Building an online community is hard work and there are never any guarantees of success. Most people give up too soon; the best online communities grow organically through word of mouth and recommendations. They contain members that consider other members to be their friends. This takes time.
Too many people throw in the towel too early. They have the ‘build it and they will come’ mentality. This is rarely true – and almost impossible when it comes to community building. Even if you have hugely passionate customers, you’ll be working hard to build, nurture and sustain your online community.
It will take months and years, not days and weeks to build a genuine online community. Relationships take time to develop. They take even longer when you take away face to face contact and replace it with a computer screen and a keyboard.
Time is against you
Not everyone has a lot of time to spend in your community. Parents are busy raising their children. Fishermen are busy fishing. Gamers are busy playing games. They need a reason why they should give up their spare time to contribute to the community.
You need to get the word out – this doesn’t mean paying for ads. It means going out and finding the type of people you want as members. Build relationships with them. Get them involved in the development process of the community. Give them influence. You’ll get ‘perfect members’ and great feedback.
Community building isn’t just about developing relationships with people inside your community – it’s about building relationships with people outside of it, too.
If, despite your best efforts, you aren’t seeing much in the way of activity you should ask why. Ask yourself (be honest and objective) and ask your members. Don’t sound desperate. Don’t sound accusatory. Be honest, and ask for honesty in return. You want criticism. You don’t want people telling you the community is great (you know it isn’t).
Rope in family and friends, too. Watch them use your community and take a note of any bottlenecks. After they’ve spent some time in the community, ask them for their honest thoughts. Make sure they don’t hold back. Make sure you get as much information as possible out of them. If they say they don’t like your community then you’re off to a great start – just remember to ask them why.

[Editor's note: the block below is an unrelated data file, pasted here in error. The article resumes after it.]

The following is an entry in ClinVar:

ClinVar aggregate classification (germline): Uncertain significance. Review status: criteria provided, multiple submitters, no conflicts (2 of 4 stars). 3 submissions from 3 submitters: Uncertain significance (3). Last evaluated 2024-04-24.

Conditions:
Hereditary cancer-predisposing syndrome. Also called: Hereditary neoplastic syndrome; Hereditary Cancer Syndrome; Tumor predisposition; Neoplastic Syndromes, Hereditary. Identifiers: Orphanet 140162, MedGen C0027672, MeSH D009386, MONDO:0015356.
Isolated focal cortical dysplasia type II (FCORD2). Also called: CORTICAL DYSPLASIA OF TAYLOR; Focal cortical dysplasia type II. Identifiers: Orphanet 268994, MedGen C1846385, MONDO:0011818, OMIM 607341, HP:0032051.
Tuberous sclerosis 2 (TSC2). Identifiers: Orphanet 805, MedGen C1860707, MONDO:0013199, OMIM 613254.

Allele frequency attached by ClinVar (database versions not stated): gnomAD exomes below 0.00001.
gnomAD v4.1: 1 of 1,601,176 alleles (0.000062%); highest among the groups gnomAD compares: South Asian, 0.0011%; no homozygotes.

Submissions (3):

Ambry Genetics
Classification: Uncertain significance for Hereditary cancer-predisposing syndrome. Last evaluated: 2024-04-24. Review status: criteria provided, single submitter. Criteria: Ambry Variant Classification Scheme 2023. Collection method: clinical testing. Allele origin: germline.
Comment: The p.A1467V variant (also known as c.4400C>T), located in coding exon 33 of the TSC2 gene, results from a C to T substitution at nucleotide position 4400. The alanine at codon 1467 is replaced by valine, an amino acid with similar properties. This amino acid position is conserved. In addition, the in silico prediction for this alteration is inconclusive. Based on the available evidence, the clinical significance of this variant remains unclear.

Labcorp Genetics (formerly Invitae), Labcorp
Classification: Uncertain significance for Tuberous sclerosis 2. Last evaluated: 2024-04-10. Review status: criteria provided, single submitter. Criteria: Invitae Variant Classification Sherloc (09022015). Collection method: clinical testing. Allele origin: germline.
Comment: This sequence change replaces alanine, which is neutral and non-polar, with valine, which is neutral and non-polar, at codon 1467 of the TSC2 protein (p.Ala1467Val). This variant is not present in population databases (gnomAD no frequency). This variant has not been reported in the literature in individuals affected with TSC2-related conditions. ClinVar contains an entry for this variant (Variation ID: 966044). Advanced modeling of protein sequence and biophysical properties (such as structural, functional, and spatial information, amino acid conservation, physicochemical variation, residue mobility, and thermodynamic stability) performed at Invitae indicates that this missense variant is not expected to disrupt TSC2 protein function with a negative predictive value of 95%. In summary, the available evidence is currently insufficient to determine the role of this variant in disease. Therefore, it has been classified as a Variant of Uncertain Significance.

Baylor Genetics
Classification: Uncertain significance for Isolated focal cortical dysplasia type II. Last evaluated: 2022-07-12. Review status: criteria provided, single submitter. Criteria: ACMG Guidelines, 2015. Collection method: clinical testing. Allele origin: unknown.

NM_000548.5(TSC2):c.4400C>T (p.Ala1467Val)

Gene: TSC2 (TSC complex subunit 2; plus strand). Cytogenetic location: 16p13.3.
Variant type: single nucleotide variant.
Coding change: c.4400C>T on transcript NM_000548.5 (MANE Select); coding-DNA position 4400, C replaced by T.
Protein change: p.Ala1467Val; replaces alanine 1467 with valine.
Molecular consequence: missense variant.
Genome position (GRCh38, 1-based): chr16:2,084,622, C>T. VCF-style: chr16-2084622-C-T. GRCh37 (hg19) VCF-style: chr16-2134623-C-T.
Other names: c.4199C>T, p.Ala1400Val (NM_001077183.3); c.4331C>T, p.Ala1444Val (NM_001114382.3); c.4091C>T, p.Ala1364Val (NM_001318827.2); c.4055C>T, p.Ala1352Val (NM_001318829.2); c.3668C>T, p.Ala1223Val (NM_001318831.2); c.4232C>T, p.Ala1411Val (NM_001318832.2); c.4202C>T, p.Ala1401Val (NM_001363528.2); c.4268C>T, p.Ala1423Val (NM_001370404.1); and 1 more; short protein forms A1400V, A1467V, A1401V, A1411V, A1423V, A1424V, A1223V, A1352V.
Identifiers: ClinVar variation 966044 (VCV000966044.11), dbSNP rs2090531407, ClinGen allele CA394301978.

Get your members to tell you ten things they don’t like about your community (preferably in private – you want to avoid groupthink). If you think you’ll be hurt by this just remind yourself that you’ll be more hurt if they don’t tell you.
An online community is never ‘done’. It is always evolving – new members join, old members leave. New stories form and the personality of the community evolves. You should be involved throughout the lifecycle of your community. Don’t expect to be involved for a few weeks and then sit back and watch your members create all the value and content for you.
You need to be involved in your community. You need to influence its development. You need to be visible, known and dedicated. If you don’t want to be involved in your community, why should your members bother?
You might introduce a new feature (maybe your members asked for it) but it doesn’t get used. You might create fantastic content yet nobody responds. Don’t give up.
Community building is all one big experiment. There are no guarantees. Sometimes, things work. Sometimes, they don’t. As long as you continue to learn, nothing is a failure.
It’s easy to be blind to the faults in your online community. It’s also easy to over-estimate the enthusiasm people may have for a certain topic. Maybe you were convinced people would be flocking to a community dedicated to the art of paperclip sculpture yet they failed to materialise? Maybe you thought people in a local village with a population of 250 would prefer to talk online rather than in person?
Sometimes your ideas may fail. Sometimes the entire concept of your community may fail. If the people are out there, but aren’t coming (despite your best efforts), try recruiting a community manager with better skills. Otherwise, you may need to seriously think about shutting the site down.
Not ready to give up yet? Great! Here’s what you need to do:
Your community needs to be:
Your members need to feel: